To facilitate the generation of the input and output table objects, the user defined function 28 exposes input, output and parameter metadata fields to the query compiler 22 and the processing engine 24. In the illustrated implementation, the metadata fields of input, output and parameters of the user defined function can include a field name, a description of the field and an associated data type for each field. Output fields additionally have an indicator to indicate if the field is used as a default field. When a call to the user defined function does not explicitly map output field expressions, the default output fields are used for composing the output table object. The metadata can further include a defined class type, parameter fields for customizing the function to a particular application and other processing instructions for the user defined function 28. In one instance, the exposed metadata can further include an application programming interface (API) comprising rules for validating and resolving arguments within the call to the user defined function. It will be appreciated, however, that for the majority of user defined functions, a generalized API function pointer in the metadata will validate and resolve arguments unless the user defined function requires a specific function for special handling for resolving input, output and parameter arguments. The user defined function metadata also includes a second function pointer to construct a processing object instance for the user defined function.

User defined functions representing application program models can specify one or more parameters in parameter expressions for generating concrete instances of application program models. Depending on the user defined function, parameter metadata fields can be set as optional or mandatory, and optional parameter metadata fields can, but do not need to, provide default parameter values. The application program models utilizing these parameter expressions can be conceptualized in three general categories. One category of application program model uses integer parameter expressions to define variable input and output fields to represent multiple variant fields in a call to the user defined function to generate a given analytical model. Variable field defines a class of fields for the generation of zero, one, or multiple concrete field instances at runtime of the user defined function. A variable input or output metadata field is often set to depend upon a parameter metadata field of integer data type. An output metadata field may be set to depend upon an input metadata field which is resolved either by a parameter metadata field or by computation from the total number of input argument fields and fixed input metadata fields if there is only one input variable field. A variable field application program model is ideal for fitting statistical application models such as least-squares, maximum likelihood, multiple regression and multivariate analytics with varying input fields to match the variable fields and parameters to define the statistical models. This usage of integrated parameterization allows for efficient implementation of statistical model fitting analytics such as least-squares, multiple regression, maximum likelihood and multivariate analytics where each model variant is expressed in terms of one or more variable fields. A second category of application program model uses parameter values to provide values needed for internal application configuration and processing. A third category of application model is represented by parameter values for providing connectivity to external application processes and appropriate query or program script for a given external application process. In general, the systems and methods described here utilize parameters to determine the interrelationship between input, output and processing scenarios of user defined functions that support application program models.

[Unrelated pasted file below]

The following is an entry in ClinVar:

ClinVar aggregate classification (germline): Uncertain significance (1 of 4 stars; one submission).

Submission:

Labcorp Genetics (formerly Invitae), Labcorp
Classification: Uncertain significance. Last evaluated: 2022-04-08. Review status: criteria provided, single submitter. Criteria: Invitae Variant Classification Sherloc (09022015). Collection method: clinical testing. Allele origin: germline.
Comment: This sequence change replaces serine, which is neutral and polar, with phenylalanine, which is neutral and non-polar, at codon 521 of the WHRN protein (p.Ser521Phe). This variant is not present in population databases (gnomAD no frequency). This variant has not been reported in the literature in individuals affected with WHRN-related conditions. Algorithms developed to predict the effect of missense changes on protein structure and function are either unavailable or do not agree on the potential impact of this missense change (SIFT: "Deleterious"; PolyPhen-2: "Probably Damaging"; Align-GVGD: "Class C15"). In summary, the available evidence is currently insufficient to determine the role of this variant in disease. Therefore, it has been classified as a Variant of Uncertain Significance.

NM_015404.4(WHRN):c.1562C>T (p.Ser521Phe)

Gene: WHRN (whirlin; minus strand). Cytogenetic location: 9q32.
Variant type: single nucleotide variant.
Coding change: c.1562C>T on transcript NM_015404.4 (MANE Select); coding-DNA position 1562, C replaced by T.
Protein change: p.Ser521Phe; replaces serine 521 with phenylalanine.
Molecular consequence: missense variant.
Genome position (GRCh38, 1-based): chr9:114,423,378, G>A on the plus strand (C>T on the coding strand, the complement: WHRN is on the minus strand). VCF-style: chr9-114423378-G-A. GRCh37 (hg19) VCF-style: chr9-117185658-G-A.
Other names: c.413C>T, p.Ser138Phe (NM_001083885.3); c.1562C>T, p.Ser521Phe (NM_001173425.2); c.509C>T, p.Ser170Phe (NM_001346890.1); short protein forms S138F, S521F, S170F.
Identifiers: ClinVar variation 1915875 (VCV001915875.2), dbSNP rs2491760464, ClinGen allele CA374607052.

User defined functions (e.g., 28) that represent application program models define parameters associated with the models in the form of parameter metadata fields. A parameter field is defined with a field name or key, a description, a parameter field data type, an indicator to show if it is an optional parameter field and a default parameter value for the optional field, if it has one. A user defined function 28 representing an application program model might utilize one or more parameters, and they are defined in an array of parameter fields as a part of the user defined function metadata. User defined function expressions in queries are validated and resolved by the query compiler 22. For user defined functions that represent application program models, processing instances are generated at the processing engine 24. User defined functions with variable input and output fields are validated with the help of their supporting parameter field value. For variable fields, the number of concrete field instances are generated using the integer parameter value and discrepancies between user defined function expression and requirement are thrown as exceptions.